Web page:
India-China two-way business connect, investments key

It was at a conference session on ‘India China economic relations’ just the other day that one MP used this interesting phrase (Know China, Go China) to describe how a confident India should develop its economic relationship with our northern neighbour. That this conference was organised at the College of Defence Management itself speaks volumes of the new horizons that we as a country need to explore and benefit from.

For most Indians, China continues to be an enigma. We all know of China as the country from where goods are overflowing our markets as they are in other economies across the globe. However, there are both cultural and political concerns that remain.

To understand China, one must take a brief look at its history. We have all heard of the ‘Middle Kingdom’, as a reference to the Chinese Kingdom in the middle ages right up to modern times. This centralised insular kingdom transformed post-Communist revolution and under the leadership of Deng Xiao Ping into a strong China. 

Over the last decade, the country has significantly opened up to the world with the strategy to ensure centre stage for China. China’s global strategy is aimed at ensuring economic strength and even economic hegemony. With the bipolar world gone with the collapse of the Soviet Union, China has sought to compete with the US and yet integrate itself with the global economy by opening its economic frontiers.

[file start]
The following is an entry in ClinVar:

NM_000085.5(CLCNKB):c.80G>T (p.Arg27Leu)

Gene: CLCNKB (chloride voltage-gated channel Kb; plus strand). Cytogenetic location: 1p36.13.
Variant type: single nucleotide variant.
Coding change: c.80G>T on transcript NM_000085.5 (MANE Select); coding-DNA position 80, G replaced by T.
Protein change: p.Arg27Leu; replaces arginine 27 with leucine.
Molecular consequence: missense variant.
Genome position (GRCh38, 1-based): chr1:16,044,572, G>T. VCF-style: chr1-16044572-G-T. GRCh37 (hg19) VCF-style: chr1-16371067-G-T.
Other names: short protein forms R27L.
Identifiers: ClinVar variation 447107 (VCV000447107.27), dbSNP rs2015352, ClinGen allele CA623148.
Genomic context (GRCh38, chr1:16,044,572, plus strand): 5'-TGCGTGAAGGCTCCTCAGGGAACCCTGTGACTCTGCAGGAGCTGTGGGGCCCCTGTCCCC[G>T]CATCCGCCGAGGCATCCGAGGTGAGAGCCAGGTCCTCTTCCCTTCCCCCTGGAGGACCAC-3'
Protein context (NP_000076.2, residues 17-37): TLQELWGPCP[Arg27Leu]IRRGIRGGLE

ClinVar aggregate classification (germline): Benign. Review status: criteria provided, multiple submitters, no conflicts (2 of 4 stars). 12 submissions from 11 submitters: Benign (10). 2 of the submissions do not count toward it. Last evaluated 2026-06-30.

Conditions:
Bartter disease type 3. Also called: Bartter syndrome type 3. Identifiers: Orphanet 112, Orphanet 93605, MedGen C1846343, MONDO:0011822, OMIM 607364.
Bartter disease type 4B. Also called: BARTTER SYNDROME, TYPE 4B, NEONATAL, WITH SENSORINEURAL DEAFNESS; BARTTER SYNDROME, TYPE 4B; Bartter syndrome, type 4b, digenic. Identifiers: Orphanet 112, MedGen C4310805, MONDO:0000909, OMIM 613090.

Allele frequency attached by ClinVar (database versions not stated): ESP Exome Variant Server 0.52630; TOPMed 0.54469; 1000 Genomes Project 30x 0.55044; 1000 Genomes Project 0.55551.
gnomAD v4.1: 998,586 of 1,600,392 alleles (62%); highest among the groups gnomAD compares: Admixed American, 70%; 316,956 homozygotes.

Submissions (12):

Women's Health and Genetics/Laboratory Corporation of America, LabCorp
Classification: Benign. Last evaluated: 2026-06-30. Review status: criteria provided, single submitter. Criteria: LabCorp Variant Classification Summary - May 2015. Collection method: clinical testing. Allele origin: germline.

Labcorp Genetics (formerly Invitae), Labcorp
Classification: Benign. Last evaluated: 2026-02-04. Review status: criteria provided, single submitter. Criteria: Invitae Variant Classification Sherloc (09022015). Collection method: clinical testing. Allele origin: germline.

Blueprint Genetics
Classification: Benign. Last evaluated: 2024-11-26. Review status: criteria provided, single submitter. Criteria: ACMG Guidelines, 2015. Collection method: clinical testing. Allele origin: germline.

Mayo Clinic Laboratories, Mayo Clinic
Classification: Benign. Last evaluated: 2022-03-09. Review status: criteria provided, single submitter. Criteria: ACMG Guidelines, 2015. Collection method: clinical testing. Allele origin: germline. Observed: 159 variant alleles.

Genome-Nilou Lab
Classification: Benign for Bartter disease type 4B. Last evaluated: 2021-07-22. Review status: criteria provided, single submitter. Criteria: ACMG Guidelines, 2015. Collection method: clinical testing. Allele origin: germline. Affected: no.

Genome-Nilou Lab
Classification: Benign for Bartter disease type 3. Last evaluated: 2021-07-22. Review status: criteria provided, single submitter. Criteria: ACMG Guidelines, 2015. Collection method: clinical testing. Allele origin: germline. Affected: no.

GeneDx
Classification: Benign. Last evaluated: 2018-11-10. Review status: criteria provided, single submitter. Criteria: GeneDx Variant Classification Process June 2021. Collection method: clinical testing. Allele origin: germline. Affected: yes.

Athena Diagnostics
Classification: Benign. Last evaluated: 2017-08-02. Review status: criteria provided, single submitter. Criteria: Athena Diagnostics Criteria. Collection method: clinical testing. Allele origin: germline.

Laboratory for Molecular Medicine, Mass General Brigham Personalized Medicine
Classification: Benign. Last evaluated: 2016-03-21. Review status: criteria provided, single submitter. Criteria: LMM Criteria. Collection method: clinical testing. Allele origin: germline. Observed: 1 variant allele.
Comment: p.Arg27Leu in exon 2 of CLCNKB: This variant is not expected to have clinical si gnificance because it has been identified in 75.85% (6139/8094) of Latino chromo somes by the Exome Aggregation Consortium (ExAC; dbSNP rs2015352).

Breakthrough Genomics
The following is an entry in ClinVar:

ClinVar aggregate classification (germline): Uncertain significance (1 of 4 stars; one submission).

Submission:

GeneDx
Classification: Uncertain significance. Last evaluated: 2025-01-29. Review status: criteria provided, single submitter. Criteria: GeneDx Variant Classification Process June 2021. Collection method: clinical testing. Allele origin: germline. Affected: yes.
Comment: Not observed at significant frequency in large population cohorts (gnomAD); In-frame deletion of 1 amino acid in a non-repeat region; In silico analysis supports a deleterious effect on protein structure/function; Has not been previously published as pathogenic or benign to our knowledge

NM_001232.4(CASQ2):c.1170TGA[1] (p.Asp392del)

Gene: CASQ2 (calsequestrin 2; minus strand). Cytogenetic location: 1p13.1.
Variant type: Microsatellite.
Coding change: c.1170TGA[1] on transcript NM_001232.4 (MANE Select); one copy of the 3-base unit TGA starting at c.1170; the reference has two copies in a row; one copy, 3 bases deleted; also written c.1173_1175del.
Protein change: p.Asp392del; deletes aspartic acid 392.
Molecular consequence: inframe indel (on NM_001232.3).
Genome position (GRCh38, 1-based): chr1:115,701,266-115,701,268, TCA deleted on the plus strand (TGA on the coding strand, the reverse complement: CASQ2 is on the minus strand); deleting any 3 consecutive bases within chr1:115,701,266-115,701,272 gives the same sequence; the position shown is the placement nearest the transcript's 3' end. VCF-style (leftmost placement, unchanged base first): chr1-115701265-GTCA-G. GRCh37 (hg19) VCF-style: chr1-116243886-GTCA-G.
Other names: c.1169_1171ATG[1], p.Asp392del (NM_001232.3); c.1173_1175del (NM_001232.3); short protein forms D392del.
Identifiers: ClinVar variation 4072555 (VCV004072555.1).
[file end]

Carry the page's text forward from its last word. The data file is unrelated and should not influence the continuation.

A historical analysis shows that while China ranked 11th in real GDP terms in 1981 as well as 1991, it is today the second largest economy and of course the largest in PPP terms. This phenomenal rise is matched with very large FDI inflows to China over the last two decades, constituting almost 8-10 per cent of global FDI inflows. 

Since the entry of China into WTO in 2001, China’s share in global exports has risen from less than 4 to more than 12 per cent by 2014. Today, China’s forex reserves stand at about US$ 3,900 billion as compared to $300-plus each in Brazil, India and Russia – the other BRICS economies.

Chinese missions are driven largely by commercial interests and at times take precedence over other political considerations. Besides being the largest exporting nation, China is also the second largest importer after the US. To sustain growth, China needs to de-risk itself by sourcing raw materials from countries around the world, ensure a strong domestic market, and adopt a measured move from manufacturing to services as the economy matures. 

So what should be the Indian strategy in this context? To understand this, we must first note that trade between India and China now overshadows all other facets of our relationship as of course a very high trade imbalance for India. The only real way to handle this imbalance is to ensure greater Chinese investment in India with Indian companies becoming part of the global supply chains of Chinese manufacturing.